Winnipeg Jets forward Mark Scheifele was suspended for four games for his "vicious" hit on Montreal Canadiens forward Jake Evans.
The discipline was handed down by the NHL's Department of Player Safety during a phone hearing on Thursday.
The department explained in a video that Scheifele's play was considered charging due to the distance travelled to hit an opponent.
"Scheifele, moving with excessive momentum gained from traveling a considerable distance, finishes his check violently and with unwarranted force into Evans, making significant contact in the process and causing an injury."
WATCH | Graphic Warning: Habs' Evans exits Game 1 after violent hit from Jets' Scheifele:
The video also said the Department of Player Safety determined that Scheifele's intention was not to make a play on the puck.
"It is apparent to our department that his intention on this play is to deliver a hard, violent check to an opponent with the outcome of both the play and the game already having been decided."
Evans is out indefinitely with a concussion, though he wasn't hospitalized following the play, Montreal interim head coach Dominique Ducharme confirmed on Thursday.
After the game, he called the hit "vicious" and "useless."
Earlier, Winnipeg coach Paul Maurice said he felt Scheifele's crushing hit was "clean."
Maurice says it was a "heavy, heavy" hit by Scheifele on Evans after he scored an empty-net goal in the final minute of the opener of the teams' playoff series on Wednesday.
But Maurice argued it wasn't dirty, saying Scheifele's feet were on the ice and his arms were tucked in.
Because it was not an in-person hearing, the NHL's Department of Player Safety regulations said any suspension will be for a maximum of five games.
The Habs won 5-3 on Wednesday and carry a 1-0 lead into Friday's Game 2 in Winnipeg.
Scheifele was assessed a major for charging and a game misconduct. The Montreal player had just come around the empty net and scored with 57 seconds left.
Evans, a 25-year-old from Toronto, flew to the ice banging his head, and was carried off on a stretcher.
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The loss of Scheifele is big for Winnipeg. He was the club's scoring leader with 63 points (21 goals, 42 assists) in 56 regular-season games with just 12 penalty minutes.
The 28-year-old native of Kitchener, Ont., has two goals and three assists in five playoff games so far this year. He's currently tied with Kyle Connor, Blake Wheeler and Josh Morrissey for the team scoring lead.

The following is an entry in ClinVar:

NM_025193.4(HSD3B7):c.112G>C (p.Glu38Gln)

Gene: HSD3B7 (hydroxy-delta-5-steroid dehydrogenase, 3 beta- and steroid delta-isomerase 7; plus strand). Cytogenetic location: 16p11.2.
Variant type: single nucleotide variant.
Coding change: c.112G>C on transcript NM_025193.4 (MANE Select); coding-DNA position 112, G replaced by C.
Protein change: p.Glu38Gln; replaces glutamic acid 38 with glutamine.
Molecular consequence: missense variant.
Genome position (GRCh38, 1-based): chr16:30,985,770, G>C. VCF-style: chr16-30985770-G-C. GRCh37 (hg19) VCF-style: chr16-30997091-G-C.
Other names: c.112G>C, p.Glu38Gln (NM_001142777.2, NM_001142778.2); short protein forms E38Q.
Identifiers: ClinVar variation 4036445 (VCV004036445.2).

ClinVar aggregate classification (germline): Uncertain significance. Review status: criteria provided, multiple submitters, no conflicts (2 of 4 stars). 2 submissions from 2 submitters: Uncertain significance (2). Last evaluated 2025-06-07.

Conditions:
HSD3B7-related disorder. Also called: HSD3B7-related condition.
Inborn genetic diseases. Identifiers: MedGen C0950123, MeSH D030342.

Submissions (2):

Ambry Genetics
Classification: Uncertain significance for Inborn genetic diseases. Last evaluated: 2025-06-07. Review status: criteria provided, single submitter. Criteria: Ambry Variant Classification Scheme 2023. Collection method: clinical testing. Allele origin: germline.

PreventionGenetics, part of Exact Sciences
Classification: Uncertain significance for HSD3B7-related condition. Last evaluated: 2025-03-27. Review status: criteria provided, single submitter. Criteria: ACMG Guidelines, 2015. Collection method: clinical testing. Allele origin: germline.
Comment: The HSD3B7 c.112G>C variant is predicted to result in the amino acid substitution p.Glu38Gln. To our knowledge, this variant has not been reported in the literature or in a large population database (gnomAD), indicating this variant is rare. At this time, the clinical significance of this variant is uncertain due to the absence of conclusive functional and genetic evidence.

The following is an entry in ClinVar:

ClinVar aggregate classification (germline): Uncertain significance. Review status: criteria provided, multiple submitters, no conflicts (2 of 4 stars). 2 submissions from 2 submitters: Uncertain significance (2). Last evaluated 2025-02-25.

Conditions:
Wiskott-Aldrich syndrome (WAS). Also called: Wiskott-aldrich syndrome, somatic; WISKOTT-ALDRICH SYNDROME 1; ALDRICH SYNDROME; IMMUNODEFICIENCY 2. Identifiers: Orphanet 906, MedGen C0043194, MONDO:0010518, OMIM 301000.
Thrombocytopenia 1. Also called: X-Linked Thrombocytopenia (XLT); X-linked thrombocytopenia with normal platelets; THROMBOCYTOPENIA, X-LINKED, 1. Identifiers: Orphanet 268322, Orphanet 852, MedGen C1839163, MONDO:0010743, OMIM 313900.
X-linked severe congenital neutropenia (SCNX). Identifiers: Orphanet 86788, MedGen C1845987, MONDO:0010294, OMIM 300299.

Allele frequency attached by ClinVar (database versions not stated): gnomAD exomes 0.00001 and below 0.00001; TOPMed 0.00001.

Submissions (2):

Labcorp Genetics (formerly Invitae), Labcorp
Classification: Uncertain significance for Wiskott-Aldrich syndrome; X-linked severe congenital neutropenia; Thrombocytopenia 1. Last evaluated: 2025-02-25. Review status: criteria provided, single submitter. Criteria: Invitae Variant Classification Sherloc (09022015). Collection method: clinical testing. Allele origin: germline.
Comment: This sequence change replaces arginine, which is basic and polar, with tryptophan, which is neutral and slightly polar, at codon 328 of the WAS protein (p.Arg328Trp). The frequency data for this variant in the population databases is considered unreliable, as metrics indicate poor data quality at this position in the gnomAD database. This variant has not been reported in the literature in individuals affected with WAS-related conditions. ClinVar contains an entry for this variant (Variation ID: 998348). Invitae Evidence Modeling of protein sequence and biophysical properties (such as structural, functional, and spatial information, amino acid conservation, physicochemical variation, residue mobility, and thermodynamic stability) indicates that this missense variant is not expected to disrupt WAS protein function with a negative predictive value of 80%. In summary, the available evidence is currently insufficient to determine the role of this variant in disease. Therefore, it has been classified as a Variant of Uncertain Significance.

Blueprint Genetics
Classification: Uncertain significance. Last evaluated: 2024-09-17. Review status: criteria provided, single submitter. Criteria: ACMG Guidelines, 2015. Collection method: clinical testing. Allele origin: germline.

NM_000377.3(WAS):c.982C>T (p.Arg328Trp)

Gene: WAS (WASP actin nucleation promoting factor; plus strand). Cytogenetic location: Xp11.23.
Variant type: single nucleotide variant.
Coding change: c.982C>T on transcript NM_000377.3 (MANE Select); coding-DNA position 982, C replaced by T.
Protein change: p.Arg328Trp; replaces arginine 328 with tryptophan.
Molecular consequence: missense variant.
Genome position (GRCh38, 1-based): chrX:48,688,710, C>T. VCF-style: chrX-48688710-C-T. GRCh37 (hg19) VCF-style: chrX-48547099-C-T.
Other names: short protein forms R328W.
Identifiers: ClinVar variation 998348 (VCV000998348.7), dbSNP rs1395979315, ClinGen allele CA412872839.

Montreal defenceman Jeff Petry said Scheifele's absence won't force the Canadiens to play differently.
"We're going to play them the same way as if he was in the lineup," he said. "Pressure them hard, take away their time.
"We're going to approach the game the same way and focus on what we need to do."
Byron and Petry say the best redemption Montreal can gain on Winnipeg is to win the series, not exact revenge upon individual Jets players.
"The best way for us to respond is to win hockey games so Jake can come back," Byron said. "He's been playing great for us.
"Again, [he] made a great effort on the goal to chase it down and put it the net and finish the game for us. We need to win hockey games so he can come back and keep playing well for us."
Added Petry: "The best way to get back at them for that is to win the series. Our focus is to make sure we're playing the right way … and make them pay that way."
'You can't hit guys like that'
Byron, too, has been on the receiving end of NHL justice. He received a three-game suspension in January 2019 for a hit on Florida defenceman MacKenzie Weegar.
"My own feelings were obviously regret," he said. "I don't think you ever consciously go in to hit a guy to hurt someone but at the same time you have to own up to your actions.
"You're responsible. It doesn't matter if a guy is in a vulnerable position or not. At the end of the day you control your actions, you control what you do, how you finish your checks … you have to own up what you do and be responsible and take accountability for it."
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Scheifele has earned the reputation of being an offensive player (507 points in 575 regular-season games). His career-high for penalty minutes is 48, registered in 71 regular-season games with Winnipeg in 2015-16.
"I know he's going down there to finish a check," Byron said. "I think his reaction immediately was knowing that he made a mistake.
"It's a bad hit … regardless of how he feels [Thursday] you can't hit guys like that "